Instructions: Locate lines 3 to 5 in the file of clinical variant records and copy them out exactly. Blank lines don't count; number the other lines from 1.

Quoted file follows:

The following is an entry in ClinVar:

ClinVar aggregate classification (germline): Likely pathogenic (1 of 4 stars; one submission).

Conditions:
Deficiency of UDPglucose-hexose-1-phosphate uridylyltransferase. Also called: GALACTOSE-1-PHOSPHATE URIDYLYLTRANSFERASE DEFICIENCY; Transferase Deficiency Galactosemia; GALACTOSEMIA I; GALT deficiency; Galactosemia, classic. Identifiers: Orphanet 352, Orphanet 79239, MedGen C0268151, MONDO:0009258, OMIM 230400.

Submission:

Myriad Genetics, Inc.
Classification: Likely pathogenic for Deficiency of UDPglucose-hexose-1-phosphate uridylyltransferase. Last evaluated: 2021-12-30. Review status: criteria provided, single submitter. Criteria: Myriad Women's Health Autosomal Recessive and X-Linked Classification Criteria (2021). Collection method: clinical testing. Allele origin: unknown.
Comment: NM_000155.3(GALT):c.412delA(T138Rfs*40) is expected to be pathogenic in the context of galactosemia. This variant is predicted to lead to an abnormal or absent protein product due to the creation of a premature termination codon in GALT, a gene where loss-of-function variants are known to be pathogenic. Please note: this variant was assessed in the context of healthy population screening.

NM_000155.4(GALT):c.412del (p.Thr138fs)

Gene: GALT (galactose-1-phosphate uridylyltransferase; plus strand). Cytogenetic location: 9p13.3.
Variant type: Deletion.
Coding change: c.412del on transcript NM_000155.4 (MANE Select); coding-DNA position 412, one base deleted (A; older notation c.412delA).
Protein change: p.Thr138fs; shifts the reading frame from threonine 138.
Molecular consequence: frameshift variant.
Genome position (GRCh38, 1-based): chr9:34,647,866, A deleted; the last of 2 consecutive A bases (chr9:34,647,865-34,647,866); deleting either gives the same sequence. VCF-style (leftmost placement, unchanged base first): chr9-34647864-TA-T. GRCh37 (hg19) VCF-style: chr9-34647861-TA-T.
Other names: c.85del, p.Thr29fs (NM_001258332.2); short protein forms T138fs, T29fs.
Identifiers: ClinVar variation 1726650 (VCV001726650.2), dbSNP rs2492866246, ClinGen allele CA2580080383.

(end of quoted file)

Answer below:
Conditions:
Deficiency of UDPglucose-hexose-1-phosphate uridylyltransferase. Also called: GALACTOSE-1-PHOSPHATE URIDYLYLTRANSFERASE DEFICIENCY; Transferase Deficiency Galactosemia; GALACTOSEMIA I; GALT deficiency; Galactosemia, classic. Identifiers: Orphanet 352, Orphanet 79239, MedGen C0268151, MONDO:0009258, OMIM 230400.

Submission: